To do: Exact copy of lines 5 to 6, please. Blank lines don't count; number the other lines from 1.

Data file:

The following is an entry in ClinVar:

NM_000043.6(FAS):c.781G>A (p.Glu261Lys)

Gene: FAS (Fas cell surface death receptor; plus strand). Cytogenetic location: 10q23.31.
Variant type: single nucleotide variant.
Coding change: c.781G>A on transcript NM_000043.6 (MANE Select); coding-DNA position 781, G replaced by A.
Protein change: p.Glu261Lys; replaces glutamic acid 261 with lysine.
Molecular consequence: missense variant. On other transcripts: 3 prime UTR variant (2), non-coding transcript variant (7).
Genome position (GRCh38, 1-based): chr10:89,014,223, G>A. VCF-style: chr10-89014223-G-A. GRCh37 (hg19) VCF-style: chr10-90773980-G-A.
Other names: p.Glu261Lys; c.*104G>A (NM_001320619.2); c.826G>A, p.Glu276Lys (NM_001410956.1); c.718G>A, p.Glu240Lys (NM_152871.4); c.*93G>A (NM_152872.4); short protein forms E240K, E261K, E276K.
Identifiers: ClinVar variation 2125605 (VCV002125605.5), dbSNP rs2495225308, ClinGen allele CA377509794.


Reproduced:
Coding change: c.781G>A on transcript NM_000043.6 (MANE Select); coding-DNA position 781, G replaced by A.
Protein change: p.Glu261Lys; replaces glutamic acid 261 with lysine.